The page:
I would have been thrilled to follow the line 22...Qxc7 23.Qxc7+ Kxc7 24.Re7+ N8d7 25. Rxf7 when White's three extra pawns would be enough, in a calm and relatively simple position.

23.Re7 Nh5

Quick! I threaten his Queen, he threatens mine.


Black forfeited on time

Black's Queen can only escape danger with 24...Qxf5, when I would have played 25.Re8+ Bxe8 26.Qxe8+ Kxc7 27.Qxa8 which would have satisfied me as I would have been up two pawns.

Stockfish 8 laughs at that assessment, proclaiming a checkmate in 24 moves from that position. It sees as best play 24...Nf6 25.Rxd7 N8xd7 and I can live with that, too.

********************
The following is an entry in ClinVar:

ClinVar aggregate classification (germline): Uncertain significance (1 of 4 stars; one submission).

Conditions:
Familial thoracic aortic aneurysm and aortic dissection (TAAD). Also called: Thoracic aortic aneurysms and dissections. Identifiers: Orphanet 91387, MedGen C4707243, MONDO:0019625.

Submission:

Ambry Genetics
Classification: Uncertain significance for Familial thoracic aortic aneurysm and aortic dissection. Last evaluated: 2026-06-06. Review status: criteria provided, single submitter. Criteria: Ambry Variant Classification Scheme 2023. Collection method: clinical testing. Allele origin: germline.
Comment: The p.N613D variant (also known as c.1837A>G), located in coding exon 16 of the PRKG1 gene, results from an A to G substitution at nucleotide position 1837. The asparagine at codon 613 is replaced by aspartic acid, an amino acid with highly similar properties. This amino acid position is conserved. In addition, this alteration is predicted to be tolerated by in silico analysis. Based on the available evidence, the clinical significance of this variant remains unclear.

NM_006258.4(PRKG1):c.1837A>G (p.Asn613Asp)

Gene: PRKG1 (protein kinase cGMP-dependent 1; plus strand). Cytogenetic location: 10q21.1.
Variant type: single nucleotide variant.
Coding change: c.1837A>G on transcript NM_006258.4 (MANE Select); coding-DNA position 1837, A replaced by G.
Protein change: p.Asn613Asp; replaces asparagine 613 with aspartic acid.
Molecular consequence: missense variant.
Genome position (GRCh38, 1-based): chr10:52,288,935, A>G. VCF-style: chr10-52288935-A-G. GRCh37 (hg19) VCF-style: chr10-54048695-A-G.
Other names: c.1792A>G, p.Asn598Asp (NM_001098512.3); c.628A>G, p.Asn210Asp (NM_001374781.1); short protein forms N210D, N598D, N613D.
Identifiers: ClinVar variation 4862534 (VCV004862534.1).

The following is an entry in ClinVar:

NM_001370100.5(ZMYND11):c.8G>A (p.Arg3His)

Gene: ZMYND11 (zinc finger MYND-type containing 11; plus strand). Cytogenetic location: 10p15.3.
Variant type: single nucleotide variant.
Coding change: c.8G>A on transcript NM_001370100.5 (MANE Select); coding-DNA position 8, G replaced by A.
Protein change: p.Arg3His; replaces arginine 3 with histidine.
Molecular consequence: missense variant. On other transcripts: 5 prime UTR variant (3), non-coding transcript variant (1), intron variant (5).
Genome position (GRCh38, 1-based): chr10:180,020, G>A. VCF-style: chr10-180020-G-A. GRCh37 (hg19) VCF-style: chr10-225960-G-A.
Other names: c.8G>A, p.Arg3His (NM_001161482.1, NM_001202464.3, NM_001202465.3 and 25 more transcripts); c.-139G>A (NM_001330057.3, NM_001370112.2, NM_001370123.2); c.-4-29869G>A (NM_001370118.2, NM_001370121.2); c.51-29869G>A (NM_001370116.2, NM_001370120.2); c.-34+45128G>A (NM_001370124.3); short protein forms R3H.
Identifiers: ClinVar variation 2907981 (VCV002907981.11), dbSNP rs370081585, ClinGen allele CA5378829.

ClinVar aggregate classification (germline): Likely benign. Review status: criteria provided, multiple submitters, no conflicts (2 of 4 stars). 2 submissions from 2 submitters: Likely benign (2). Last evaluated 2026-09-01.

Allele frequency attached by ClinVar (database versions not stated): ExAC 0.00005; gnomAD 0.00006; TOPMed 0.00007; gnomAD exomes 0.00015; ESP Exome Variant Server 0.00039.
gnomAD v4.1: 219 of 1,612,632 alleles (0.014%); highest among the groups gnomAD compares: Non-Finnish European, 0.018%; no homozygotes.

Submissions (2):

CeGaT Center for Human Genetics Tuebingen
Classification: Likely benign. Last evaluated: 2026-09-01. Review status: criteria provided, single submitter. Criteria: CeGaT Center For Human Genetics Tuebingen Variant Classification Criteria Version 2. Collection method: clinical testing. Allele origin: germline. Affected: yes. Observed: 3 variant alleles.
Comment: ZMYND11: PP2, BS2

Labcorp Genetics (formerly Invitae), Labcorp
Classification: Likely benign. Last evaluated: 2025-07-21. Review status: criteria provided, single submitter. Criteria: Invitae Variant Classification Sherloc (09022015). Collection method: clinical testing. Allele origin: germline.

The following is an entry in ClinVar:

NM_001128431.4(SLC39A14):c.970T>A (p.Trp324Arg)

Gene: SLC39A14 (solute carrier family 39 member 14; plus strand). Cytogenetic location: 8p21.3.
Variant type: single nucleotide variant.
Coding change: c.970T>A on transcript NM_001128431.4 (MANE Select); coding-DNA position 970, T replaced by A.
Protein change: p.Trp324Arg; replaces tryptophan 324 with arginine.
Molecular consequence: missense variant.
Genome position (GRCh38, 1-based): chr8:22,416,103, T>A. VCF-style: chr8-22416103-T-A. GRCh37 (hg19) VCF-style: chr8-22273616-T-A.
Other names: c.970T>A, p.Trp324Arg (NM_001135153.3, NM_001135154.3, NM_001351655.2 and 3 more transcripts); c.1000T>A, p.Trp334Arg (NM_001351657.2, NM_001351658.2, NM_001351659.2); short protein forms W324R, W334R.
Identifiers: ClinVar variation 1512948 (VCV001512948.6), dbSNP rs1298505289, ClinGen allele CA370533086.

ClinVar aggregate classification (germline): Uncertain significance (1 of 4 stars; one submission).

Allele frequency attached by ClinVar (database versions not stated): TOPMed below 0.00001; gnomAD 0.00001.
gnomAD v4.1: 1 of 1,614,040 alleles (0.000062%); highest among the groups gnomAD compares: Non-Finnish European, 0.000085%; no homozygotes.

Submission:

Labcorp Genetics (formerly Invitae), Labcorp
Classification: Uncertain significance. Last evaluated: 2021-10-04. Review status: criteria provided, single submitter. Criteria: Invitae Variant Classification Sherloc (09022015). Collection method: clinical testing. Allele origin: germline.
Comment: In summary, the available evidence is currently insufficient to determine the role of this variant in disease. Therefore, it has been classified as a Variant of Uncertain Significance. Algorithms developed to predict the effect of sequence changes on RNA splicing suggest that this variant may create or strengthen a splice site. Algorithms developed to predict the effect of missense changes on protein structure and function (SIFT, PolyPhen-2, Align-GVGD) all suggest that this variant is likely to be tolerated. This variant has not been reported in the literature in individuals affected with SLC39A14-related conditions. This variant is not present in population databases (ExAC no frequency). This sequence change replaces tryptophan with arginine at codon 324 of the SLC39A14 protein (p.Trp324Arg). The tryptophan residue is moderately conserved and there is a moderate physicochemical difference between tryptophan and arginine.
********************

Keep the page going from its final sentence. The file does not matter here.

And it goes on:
Monday, July 17, 2017

Jerome Gambit: Bravery

I just discovered that a past post on Timo Vierjoki's blog, "64 square madness that some of us call chess" includes a game where Timo defended against the Jerome Gambit. He explores a lot of different openings on his blog, and I am glad to see the Jerome show up.

It would be even more fun if the Gambit had been successful, or if the blogger had been encouraging others to play it - but "as long as they spell your name right," right?

Hats off to the gambiteer who tried out the Jerome Gambit against someone rated 550 points higher!

Stop by. Check it out.

I am going to share the game here.

mouradrita - Vierjoki, Timo, 2010

1.e4 e5 2.Nf3 Nc6 3.Bc4 Bc5 4.Bxf7+ 

4...Kxf7 5. Nxe5+ Nxe5 6.d4 Bxd4 7.Qxd4 d6 

8.O-O Nf6 9.f4 Nc6 10.Qd3 Re8 

11.Qc4+ Be6 12.Qa4 Qe7 13.b3 Bd7 14.Bb2 Qxe4 

15.Qb5 Qe3+ 16.Kh1 Qe2 17.Qxe2 Rxe2 18.Na3 a6 19.Rab1 Rae8

 20.h3 Ne4 21.Rg1 Re6 22.Kh2 Nd2 23.f5 Re8 24.Rbf1 Nxf1+ White resigned